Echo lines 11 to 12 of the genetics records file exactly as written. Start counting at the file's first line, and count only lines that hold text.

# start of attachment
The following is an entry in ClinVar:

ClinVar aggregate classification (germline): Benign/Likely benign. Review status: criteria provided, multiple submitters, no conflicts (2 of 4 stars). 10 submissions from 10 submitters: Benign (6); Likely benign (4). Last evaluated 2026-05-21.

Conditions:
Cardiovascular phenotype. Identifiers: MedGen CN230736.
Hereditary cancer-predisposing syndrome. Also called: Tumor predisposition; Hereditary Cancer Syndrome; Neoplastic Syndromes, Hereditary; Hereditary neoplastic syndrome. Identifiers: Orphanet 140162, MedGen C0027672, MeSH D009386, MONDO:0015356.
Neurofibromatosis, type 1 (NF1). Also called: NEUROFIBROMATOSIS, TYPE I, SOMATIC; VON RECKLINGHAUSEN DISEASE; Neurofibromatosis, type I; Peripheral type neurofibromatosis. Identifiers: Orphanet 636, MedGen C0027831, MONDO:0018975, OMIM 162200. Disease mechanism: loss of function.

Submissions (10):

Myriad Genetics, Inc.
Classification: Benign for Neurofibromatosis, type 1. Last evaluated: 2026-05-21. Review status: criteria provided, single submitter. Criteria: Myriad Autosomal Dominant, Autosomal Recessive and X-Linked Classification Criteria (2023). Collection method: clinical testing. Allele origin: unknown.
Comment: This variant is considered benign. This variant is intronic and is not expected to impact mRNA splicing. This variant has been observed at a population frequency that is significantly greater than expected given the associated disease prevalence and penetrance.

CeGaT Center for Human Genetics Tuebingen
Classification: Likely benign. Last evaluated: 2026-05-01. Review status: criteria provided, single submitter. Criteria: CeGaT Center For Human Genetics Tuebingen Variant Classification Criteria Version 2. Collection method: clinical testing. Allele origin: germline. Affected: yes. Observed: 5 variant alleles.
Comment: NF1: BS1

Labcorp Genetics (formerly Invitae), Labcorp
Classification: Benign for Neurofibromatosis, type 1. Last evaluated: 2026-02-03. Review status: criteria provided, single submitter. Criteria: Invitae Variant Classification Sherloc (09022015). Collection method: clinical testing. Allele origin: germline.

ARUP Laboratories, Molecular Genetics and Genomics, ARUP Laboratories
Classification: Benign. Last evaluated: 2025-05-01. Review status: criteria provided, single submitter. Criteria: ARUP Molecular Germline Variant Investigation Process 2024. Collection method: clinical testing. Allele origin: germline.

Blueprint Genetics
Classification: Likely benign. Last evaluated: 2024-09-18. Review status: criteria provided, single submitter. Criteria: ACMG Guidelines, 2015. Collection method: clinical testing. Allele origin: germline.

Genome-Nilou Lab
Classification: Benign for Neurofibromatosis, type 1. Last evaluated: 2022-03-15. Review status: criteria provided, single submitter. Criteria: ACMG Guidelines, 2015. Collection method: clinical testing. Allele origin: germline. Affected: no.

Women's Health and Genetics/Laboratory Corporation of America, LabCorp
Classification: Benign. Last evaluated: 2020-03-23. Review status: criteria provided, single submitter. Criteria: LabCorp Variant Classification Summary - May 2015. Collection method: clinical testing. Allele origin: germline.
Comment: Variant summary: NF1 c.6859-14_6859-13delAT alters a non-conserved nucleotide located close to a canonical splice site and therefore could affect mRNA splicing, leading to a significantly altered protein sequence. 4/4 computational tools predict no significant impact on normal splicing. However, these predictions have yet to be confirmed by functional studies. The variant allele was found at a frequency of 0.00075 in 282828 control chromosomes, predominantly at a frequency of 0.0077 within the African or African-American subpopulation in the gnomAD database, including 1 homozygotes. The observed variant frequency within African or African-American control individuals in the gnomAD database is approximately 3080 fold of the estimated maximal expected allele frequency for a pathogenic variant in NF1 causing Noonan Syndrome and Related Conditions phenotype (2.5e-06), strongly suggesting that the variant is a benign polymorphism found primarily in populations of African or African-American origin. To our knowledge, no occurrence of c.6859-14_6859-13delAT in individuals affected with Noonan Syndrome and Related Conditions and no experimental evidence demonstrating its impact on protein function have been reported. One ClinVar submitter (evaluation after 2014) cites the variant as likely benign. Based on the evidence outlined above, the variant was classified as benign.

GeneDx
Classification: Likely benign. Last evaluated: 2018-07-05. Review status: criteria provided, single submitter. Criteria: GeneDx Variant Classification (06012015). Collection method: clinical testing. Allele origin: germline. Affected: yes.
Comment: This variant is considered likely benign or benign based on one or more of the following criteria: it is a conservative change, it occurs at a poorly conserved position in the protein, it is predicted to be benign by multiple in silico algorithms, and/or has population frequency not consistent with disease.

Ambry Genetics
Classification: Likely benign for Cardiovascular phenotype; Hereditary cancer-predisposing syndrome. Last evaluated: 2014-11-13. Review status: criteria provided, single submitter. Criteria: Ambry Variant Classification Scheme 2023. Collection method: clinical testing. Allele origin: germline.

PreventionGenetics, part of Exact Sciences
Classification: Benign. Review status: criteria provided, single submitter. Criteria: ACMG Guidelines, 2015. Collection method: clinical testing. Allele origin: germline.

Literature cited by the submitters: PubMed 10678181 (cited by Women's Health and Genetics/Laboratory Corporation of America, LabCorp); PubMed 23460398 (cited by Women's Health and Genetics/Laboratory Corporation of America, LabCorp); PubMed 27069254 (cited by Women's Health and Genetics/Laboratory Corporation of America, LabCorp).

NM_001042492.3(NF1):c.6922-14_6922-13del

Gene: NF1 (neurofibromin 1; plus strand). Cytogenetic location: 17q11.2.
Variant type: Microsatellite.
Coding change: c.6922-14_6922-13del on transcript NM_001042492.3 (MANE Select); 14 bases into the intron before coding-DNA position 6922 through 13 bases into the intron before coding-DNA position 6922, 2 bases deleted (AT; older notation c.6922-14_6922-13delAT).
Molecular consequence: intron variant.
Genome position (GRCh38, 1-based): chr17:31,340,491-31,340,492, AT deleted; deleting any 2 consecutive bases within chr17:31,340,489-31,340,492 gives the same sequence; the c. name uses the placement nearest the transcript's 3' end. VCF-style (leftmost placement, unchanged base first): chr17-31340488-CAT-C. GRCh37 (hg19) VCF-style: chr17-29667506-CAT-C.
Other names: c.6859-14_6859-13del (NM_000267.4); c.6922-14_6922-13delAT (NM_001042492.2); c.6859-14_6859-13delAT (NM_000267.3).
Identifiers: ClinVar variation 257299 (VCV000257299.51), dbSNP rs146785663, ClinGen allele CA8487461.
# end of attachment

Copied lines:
CeGaT Center for Human Genetics Tuebingen
Classification: Likely benign. Last evaluated: 2026-05-01. Review status: criteria provided, single submitter. Criteria: CeGaT Center For Human Genetics Tuebingen Variant Classification Criteria Version 2. Collection method: clinical testing. Allele origin: germline. Affected: yes. Observed: 5 variant alleles.